Reflecting on Turkey’s anti-authoritarian Gezi Park movement, five years after it began

Istanbul’s unique position, on the literal border between Europe and Asia, makes it difficult to avoid using obvious metaphors when discussing the city. The city, people love to tell you, is a bridge between East and West. To many Westerners, the story of Istanbul, Turkey, and, really, the whole Middle East is the story of civilization crossing that bridge, a tale of undemocratic Muslims slowly learning to follow the Western example.

Having been beaten over the head with this theory during the Arab Spring, I thought I knew what I was seeing when Istanbul erupted in protest on May 28, 2013.

I had been there on a Princeton Global Seminar in 2012, and to my 19-year-old eyes everything had seemed fine. Aside from the complaints of a few Turkish friends about how the ruling Justice and Development Party (AKP) wanted to ban alcohol, the Westernization of Turkey appeared to be on course. A proud NATO member, praised by Europeans and by successive U.S. presidents as an example of “Muslim democracy,” Turkey had ambitions of joining the European Union and was seen by the West as a model for the region. I saw women with headscarves sitting in restaurants next to women without headscarves and reasoned that this was indeed a pluralistic, “Western-style” democracy.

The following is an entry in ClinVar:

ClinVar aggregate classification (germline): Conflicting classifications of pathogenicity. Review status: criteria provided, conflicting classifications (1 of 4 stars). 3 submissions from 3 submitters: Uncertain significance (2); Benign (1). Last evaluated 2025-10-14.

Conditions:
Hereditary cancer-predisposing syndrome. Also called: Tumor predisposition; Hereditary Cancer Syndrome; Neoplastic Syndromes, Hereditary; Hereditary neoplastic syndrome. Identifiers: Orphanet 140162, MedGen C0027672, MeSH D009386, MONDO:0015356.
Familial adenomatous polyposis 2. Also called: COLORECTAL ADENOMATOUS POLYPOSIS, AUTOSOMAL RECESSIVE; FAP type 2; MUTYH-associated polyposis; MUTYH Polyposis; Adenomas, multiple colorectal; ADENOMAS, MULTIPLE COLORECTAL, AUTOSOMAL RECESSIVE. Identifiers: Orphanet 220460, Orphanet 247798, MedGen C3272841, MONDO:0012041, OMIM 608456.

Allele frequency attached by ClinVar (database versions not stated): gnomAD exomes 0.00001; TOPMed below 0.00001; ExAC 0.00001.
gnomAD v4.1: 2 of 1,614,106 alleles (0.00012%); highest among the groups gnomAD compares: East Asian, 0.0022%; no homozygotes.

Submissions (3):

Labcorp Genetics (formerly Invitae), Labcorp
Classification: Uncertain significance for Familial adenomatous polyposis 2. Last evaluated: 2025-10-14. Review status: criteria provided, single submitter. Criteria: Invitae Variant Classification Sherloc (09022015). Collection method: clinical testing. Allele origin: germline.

The next year, on May 28, a small group of environmental activists occupied a park in central Istanbul. Gezi Park was to be bulldozed to make way for an Ottoman-themed shopping mall (itself an obvious metaphor for the direction in which the conservative government wanted to take the country). The protest was small and peaceful, but the police appeared in droves. They quickly resorted to using tear gas and water cannons. Inevitably, this overreaction brought further attention to the protest. An image of a woman in a red dress being sprayed at point-blank range went viral. It was soon accompanied by #DirenGeziParki, or #OccupyGeziPark. The Gezi Park movement had begun.

Given what’s happened since, it’s easy to see why so many people turned out in protest, but veterans of Gezi Park talked about much more specific, complicated conflicts than the simple divide between democracy and despotism. 

As I would later learn from conducting interviews for my thesis, images of the violent crackdown were what turned the protest from a single-issue action into a social movement. Feminists, LGBTQA activists, members of the persecuted Kurdish minority, radical leftists, and just about anyone else with a grievance against the state suddenly had an opportunity to voice it. The area around Gezi Park took on a festival atmosphere, with live music and pop-up libraries appearing between rounds of tear gassings. The authorities repeatedly tried to clear the area, or at least to contain the unrest, but Facebook and Twitter helped spread the movement across Turkey and even to cities like London, where Turkish expatriates gathered in solidarity.

It was all very confusing for those of us who thought we had Turkey figured out. As I followed the protests during my internship at the State Department’s social media office, I saw Turks adopting the language of America’s Occupy movement while Western observers adopted the language of the Arab Spring. They were talking about a great many things, including income inequality and a lack of opportunities for young people, but we were mostly paying attention to their calls for then-Prime Minister Recep Tayyip Erdoğan to resign. After all, this wasn’t the first time in recent memory that Twitter had flooded with hashtags calling for the removal of a Muslim autocrat.